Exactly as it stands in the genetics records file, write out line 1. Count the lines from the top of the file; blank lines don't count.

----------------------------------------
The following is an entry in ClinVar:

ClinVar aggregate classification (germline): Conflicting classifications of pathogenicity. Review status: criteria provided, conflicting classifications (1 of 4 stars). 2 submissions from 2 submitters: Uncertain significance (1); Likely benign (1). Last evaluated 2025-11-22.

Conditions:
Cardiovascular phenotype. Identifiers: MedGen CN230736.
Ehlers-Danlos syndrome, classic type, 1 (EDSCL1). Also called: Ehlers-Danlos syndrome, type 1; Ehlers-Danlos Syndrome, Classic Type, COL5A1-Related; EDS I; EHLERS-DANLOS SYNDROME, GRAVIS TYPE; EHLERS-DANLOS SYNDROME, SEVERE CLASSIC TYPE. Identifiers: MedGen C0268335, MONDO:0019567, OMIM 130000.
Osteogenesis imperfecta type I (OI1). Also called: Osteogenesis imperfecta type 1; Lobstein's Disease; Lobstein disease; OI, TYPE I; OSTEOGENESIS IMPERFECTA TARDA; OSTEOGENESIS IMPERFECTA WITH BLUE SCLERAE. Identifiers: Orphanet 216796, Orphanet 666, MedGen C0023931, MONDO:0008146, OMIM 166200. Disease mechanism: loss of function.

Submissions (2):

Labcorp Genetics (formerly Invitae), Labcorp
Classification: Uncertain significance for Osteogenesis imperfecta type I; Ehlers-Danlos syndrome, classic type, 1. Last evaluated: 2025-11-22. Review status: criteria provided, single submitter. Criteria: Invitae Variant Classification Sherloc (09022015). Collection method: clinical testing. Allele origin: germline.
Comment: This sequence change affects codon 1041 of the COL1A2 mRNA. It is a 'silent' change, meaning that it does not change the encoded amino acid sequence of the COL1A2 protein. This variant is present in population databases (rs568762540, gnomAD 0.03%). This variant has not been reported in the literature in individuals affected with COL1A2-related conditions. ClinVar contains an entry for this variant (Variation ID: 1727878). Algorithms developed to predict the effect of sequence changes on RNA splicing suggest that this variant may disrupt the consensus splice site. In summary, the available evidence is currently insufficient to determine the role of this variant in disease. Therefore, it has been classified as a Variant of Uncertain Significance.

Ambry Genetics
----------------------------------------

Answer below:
The following is an entry in ClinVar: